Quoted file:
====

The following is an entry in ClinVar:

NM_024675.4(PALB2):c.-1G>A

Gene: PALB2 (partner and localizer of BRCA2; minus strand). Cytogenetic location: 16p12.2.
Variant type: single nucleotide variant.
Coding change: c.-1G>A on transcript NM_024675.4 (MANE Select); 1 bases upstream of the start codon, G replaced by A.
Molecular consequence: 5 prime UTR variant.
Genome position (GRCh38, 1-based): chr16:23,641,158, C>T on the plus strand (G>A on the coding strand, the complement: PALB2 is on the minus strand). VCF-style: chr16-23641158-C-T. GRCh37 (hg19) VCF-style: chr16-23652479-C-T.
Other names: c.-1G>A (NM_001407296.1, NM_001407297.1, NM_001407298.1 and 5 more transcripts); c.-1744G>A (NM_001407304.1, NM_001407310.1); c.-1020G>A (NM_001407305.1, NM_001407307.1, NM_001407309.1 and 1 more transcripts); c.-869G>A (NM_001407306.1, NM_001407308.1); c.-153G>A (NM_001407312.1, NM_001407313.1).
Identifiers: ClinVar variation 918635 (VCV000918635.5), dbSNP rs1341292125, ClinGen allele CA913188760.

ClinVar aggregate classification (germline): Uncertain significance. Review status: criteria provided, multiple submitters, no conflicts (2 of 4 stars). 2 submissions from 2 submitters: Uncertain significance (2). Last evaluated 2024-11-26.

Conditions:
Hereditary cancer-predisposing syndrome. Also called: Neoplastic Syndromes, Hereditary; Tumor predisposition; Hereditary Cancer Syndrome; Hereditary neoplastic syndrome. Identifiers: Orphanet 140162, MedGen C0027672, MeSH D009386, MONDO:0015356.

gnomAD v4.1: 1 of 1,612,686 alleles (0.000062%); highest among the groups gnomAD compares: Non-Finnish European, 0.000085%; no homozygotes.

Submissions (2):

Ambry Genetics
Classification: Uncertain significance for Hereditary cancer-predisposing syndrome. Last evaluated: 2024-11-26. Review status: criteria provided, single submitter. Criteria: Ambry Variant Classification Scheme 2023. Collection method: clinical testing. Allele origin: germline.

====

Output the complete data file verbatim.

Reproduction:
The following is an entry in ClinVar:

NM_024675.4(PALB2):c.-1G>A

Gene: PALB2 (partner and localizer of BRCA2; minus strand). Cytogenetic location: 16p12.2.
Variant type: single nucleotide variant.
Coding change: c.-1G>A on transcript NM_024675.4 (MANE Select); 1 bases upstream of the start codon, G replaced by A.
Molecular consequence: 5 prime UTR variant.
Genome position (GRCh38, 1-based): chr16:23,641,158, C>T on the plus strand (G>A on the coding strand, the complement: PALB2 is on the minus strand). VCF-style: chr16-23641158-C-T. GRCh37 (hg19) VCF-style: chr16-23652479-C-T.
Other names: c.-1G>A (NM_001407296.1, NM_001407297.1, NM_001407298.1 and 5 more transcripts); c.-1744G>A (NM_001407304.1, NM_001407310.1); c.-1020G>A (NM_001407305.1, NM_001407307.1, NM_001407309.1 and 1 more transcripts); c.-869G>A (NM_001407306.1, NM_001407308.1); c.-153G>A (NM_001407312.1, NM_001407313.1).
Identifiers: ClinVar variation 918635 (VCV000918635.5), dbSNP rs1341292125, ClinGen allele CA913188760.

ClinVar aggregate classification (germline): Uncertain significance. Review status: criteria provided, multiple submitters, no conflicts (2 of 4 stars). 2 submissions from 2 submitters: Uncertain significance (2). Last evaluated 2024-11-26.

Conditions:
Hereditary cancer-predisposing syndrome. Also called: Neoplastic Syndromes, Hereditary; Tumor predisposition; Hereditary Cancer Syndrome; Hereditary neoplastic syndrome. Identifiers: Orphanet 140162, MedGen C0027672, MeSH D009386, MONDO:0015356.

gnomAD v4.1: 1 of 1,612,686 alleles (0.000062%); highest among the groups gnomAD compares: Non-Finnish European, 0.000085%; no homozygotes.

Submissions (2):

Ambry Genetics
Classification: Uncertain significance for Hereditary cancer-predisposing syndrome. Last evaluated: 2024-11-26. Review status: criteria provided, single submitter. Criteria: Ambry Variant Classification Scheme 2023. Collection method: clinical testing. Allele origin: germline.